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Strategies for GoverningReinventing Public Administration for a Dangerous Century$
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Alasdair Roberts

Print publication date: 2020

Print ISBN-13: 9781501714405

Published to Cornell Scholarship Online: May 2020

DOI: 10.7591/cornell/9781501714405.001.0001

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Commitment or Equivocation

Commitment or Equivocation

Chapter:
(p.112) Chapter 18 Commitment or Equivocation
Source:
Strategies for Governing
Author(s):

Alasdair Roberts

Publisher:
Cornell University Press
DOI:10.7591/cornell/9781501714405.003.0019

This chapter distinguishes between commitment and equivocation in the design of governance strategies. For the last thirty years, “credible commitment” has been a stock phrase in scholarly writing about government. Governments are said to have a credibility problem, because citizens and businesses do not trust them to keep promises about how they will behave in the future. The task for leaders is to find techniques for demonstrating that they will keep their word, by designing institutions that make it hard to break promises. These institutional arrangements are called commitment devices. It can then be concluded that leaders are mainly concerned with finding clever ways to solve commitment problems. Commitment, it seems, is the key to prosperity, order, and legitimacy. Leaders want people and businesses to make choices that stimulate growth and deepen their own attachment to the existing order. However, the situation confronting leaders is actually more difficult than this. Sometimes equivocation rather than commitment is the sound choice. Leaders know that there will inevitably be emergencies where everyday rules have to be put aside, and they do not want to make it impossible to do this. For example, property might need to be seized in the name of national defense.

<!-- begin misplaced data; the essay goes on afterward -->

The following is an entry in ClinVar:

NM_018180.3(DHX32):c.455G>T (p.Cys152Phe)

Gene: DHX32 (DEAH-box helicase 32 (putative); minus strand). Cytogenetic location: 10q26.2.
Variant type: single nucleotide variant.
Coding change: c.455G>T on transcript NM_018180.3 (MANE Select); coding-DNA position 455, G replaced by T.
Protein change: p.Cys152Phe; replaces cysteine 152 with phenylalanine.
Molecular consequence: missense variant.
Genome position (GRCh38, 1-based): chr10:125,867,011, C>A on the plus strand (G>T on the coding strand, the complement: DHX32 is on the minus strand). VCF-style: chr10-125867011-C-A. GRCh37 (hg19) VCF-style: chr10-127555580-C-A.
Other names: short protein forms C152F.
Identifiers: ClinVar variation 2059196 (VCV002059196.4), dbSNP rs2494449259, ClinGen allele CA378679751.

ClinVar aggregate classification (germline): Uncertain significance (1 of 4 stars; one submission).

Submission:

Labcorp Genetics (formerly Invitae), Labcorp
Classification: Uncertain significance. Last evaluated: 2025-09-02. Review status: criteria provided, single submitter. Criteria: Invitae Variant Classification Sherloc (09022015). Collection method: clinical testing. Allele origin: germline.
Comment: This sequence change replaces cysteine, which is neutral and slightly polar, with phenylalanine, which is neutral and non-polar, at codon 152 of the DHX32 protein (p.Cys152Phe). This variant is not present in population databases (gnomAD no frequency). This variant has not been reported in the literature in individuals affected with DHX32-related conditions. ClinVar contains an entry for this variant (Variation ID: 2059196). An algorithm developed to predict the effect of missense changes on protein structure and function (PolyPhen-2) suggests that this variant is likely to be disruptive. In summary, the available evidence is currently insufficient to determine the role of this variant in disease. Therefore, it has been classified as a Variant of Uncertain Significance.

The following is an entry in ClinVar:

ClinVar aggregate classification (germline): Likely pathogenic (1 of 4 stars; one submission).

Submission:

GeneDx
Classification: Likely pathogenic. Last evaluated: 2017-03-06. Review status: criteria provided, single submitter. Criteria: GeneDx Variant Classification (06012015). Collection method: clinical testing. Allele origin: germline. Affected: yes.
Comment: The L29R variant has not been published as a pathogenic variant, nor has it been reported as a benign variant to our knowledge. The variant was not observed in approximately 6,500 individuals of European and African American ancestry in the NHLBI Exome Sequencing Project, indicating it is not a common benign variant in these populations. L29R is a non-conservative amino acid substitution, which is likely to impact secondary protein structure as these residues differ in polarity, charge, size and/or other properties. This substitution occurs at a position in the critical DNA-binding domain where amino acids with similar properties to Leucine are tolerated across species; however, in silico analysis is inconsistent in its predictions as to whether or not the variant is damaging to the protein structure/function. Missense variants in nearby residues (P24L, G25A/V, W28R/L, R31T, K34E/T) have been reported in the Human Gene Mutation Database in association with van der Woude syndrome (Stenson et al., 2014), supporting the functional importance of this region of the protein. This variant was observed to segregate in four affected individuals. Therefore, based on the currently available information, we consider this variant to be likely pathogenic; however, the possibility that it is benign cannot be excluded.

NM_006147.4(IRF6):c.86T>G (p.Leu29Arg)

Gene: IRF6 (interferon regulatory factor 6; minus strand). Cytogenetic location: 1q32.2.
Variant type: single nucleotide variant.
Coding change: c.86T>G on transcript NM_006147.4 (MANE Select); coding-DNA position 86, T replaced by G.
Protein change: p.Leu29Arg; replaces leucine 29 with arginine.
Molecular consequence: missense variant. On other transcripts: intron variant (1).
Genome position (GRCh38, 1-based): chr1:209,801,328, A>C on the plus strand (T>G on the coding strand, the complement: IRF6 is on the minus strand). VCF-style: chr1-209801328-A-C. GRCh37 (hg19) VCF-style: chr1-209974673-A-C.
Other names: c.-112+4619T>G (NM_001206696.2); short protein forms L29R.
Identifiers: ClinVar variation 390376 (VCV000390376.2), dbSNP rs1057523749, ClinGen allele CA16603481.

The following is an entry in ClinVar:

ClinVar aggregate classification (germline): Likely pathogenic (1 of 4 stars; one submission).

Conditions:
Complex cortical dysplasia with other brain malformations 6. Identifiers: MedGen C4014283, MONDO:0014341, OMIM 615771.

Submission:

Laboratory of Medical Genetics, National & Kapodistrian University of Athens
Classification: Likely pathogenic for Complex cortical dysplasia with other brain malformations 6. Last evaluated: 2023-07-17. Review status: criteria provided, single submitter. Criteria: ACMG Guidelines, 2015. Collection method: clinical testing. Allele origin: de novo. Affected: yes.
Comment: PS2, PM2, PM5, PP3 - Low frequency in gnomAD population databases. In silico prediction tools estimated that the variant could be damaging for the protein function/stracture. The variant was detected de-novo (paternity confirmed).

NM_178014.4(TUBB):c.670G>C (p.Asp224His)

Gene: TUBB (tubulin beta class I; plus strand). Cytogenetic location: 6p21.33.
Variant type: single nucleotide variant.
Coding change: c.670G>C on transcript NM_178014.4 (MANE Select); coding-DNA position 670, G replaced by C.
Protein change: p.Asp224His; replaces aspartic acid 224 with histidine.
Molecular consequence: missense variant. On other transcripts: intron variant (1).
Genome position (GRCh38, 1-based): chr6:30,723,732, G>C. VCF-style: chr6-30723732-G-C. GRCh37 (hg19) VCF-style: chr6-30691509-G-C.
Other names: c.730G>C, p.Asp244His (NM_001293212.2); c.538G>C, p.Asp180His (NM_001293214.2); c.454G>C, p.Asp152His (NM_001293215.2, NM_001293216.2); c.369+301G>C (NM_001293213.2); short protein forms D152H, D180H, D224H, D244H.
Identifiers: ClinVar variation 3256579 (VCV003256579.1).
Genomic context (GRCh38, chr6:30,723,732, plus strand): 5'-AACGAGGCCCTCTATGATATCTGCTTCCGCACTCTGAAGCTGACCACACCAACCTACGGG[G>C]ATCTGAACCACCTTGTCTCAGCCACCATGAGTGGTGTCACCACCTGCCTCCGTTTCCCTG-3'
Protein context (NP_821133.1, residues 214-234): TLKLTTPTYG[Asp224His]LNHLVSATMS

Keywords:   governance strategies, credible commitment, governments, commitment devices, state institutions, equivocation, property seizure

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